I guess that the biggest stereotype about Barnard women is that we are all somewhat wealthy, Jewish, don't deserve to be a part of the Columbia community, and/or are extremely liberal about sex and sexuality. While there definitely is a strong contingent of the opulent 1%, most of the people I know are on some type of financial aid and/or are working. I am Jewish, Barnard is one of the most "Jewish" schools in the country (there is a ridiculous proportion of Jewish women at Barnard), and the Barnard/Columbia Hillel definitely has a strong presence on campus. While Barnard is more "Jewish" than your average school, it's dual degree program with the Jewish Theological Seminary, location in the largest city in the country, and relationship with Columbia University make it seem like the perfect place to be if you are Jewish. That being said, other ethnic and religious groups do have a presence on campus, and there are groups from almost every background at either Barnard or Columbia. The "unintelligent" stereotype is probably the least true out of all of them, and you would only hear that one thrown anonymously at Barnard students on blogs. Barnard women, overall, have worked to get to where they are. I have met some of the most intelligent people I've ever met in my life at Barnard, and I have also met some people who just didn't really seem to want to get involved in academics. That seems to be the case with most colleges, so I've never held this against Barnard or Columbia. The "sexually active" stereotype is partially true; there are plenty of people on campus who are open about their sexuality, but it isn't the whole community, and it's definitely handled tastefully. Barnard women aren't, as any stereotype of a women's college would say, all lesbians. There are many people in the LGBTQA community, and they have an extremely important and meaningful place in the campus culture, as the community does on any campus. One of the main reasons why I'd say that the stereotype about sexual activity persists is because of the amazing health services we have at Barnard and the general push for knowledge about sex and sexuality. It is easy to go to Health Services for morning after pill, if you so need them, or to fill a birth control prescription. It is also easy to get condoms (while not as easy to get other forms of contraceptive, especially if you aren't having heterosexual intercourse). Barnard is fairly open and diverse, but not in an extreme way. It is probably one of the more, relatively, conservative women's colleges.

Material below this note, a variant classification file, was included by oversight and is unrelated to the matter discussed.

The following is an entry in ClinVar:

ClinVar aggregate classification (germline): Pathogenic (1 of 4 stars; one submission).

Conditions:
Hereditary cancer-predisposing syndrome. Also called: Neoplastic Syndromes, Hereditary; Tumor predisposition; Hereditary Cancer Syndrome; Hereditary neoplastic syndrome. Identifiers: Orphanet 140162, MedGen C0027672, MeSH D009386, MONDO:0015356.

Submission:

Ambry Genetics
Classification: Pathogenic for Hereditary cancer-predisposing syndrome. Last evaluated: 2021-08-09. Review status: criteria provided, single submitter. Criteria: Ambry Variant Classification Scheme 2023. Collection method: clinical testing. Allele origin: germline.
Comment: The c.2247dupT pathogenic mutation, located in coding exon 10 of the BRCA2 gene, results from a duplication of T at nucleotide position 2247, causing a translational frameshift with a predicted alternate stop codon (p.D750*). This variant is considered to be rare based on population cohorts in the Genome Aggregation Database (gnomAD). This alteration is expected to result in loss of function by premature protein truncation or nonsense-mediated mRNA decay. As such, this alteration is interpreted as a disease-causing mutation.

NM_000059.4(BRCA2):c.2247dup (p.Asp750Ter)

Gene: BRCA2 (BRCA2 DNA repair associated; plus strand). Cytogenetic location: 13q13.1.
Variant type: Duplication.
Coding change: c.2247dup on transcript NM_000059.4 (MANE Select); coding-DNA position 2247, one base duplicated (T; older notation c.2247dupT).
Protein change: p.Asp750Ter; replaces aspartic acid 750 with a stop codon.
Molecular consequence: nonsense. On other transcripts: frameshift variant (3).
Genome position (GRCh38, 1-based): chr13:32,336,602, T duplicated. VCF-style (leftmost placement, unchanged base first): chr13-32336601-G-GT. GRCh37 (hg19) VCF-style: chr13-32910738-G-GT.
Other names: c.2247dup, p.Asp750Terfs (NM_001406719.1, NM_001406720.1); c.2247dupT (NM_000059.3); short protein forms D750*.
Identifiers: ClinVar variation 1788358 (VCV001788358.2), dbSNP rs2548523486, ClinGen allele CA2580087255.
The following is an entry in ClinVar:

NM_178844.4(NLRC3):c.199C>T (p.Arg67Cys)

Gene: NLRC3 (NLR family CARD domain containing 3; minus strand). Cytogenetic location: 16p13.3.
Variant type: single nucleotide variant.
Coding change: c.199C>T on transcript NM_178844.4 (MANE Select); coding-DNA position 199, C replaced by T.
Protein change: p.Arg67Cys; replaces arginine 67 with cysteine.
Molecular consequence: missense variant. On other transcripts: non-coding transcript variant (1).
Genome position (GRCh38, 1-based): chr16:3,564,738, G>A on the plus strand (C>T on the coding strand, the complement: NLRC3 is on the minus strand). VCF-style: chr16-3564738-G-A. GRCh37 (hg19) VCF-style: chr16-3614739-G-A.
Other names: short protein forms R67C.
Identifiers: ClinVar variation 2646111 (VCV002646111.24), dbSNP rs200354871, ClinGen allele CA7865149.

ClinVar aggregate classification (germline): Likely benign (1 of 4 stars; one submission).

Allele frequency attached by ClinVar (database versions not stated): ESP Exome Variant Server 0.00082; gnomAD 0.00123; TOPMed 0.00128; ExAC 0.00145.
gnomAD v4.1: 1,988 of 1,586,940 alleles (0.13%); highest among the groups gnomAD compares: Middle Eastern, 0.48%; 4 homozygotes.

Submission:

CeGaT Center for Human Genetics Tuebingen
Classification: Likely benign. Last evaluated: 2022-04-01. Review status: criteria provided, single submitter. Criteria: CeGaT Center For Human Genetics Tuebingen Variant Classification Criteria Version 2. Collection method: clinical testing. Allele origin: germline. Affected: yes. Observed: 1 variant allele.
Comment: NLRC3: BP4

This is so far from true! Barnard students are awesome, end of story. Barnard is one of the most selective schools in the country. We go to Barnard because we enjoy having a smaller community that fosters leadership and personal development. We love our advising system and the personal care we get within the larger context of the University (Columbia) as a whole! A lot of my Columbia friends are jealous of all the awesome programs Barnard has!
Liberal, lesbians, easy, smart, artsy/urban style